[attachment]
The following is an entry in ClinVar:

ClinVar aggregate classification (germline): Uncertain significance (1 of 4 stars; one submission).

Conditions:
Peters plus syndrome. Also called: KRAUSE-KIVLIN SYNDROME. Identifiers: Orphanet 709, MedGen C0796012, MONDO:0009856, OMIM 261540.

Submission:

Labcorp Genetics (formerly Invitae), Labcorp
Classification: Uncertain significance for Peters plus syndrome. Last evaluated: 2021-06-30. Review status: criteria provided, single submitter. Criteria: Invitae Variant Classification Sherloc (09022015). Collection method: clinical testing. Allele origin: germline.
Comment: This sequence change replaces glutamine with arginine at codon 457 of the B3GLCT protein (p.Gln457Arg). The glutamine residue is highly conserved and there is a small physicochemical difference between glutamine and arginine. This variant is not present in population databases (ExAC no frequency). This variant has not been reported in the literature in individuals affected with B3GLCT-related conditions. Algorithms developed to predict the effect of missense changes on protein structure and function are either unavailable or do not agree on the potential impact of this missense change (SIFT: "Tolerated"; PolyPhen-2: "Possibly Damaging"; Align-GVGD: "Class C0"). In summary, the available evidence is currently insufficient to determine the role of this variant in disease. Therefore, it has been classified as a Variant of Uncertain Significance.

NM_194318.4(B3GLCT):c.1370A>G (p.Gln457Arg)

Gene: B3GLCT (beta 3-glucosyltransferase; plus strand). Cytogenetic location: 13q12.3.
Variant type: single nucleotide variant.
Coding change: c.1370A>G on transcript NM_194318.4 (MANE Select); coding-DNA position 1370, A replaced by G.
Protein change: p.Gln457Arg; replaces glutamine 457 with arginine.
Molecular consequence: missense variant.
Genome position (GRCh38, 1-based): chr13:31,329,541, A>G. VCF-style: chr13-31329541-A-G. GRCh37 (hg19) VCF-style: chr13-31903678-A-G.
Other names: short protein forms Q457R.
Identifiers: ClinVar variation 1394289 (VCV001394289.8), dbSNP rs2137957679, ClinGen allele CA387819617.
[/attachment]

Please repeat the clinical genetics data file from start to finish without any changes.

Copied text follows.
The following is an entry in ClinVar:

ClinVar aggregate classification (germline): Uncertain significance (1 of 4 stars; one submission).

Conditions:
Peters plus syndrome. Also called: KRAUSE-KIVLIN SYNDROME. Identifiers: Orphanet 709, MedGen C0796012, MONDO:0009856, OMIM 261540.

Submission:

Labcorp Genetics (formerly Invitae), Labcorp
Classification: Uncertain significance for Peters plus syndrome. Last evaluated: 2021-06-30. Review status: criteria provided, single submitter. Criteria: Invitae Variant Classification Sherloc (09022015). Collection method: clinical testing. Allele origin: germline.
Comment: This sequence change replaces glutamine with arginine at codon 457 of the B3GLCT protein (p.Gln457Arg). The glutamine residue is highly conserved and there is a small physicochemical difference between glutamine and arginine. This variant is not present in population databases (ExAC no frequency). This variant has not been reported in the literature in individuals affected with B3GLCT-related conditions. Algorithms developed to predict the effect of missense changes on protein structure and function are either unavailable or do not agree on the potential impact of this missense change (SIFT: "Tolerated"; PolyPhen-2: "Possibly Damaging"; Align-GVGD: "Class C0"). In summary, the available evidence is currently insufficient to determine the role of this variant in disease. Therefore, it has been classified as a Variant of Uncertain Significance.

NM_194318.4(B3GLCT):c.1370A>G (p.Gln457Arg)

Gene: B3GLCT (beta 3-glucosyltransferase; plus strand). Cytogenetic location: 13q12.3.
Variant type: single nucleotide variant.
Coding change: c.1370A>G on transcript NM_194318.4 (MANE Select); coding-DNA position 1370, A replaced by G.
Protein change: p.Gln457Arg; replaces glutamine 457 with arginine.
Molecular consequence: missense variant.
Genome position (GRCh38, 1-based): chr13:31,329,541, A>G. VCF-style: chr13-31329541-A-G. GRCh37 (hg19) VCF-style: chr13-31903678-A-G.
Other names: short protein forms Q457R.
Identifiers: ClinVar variation 1394289 (VCV001394289.8), dbSNP rs2137957679, ClinGen allele CA387819617.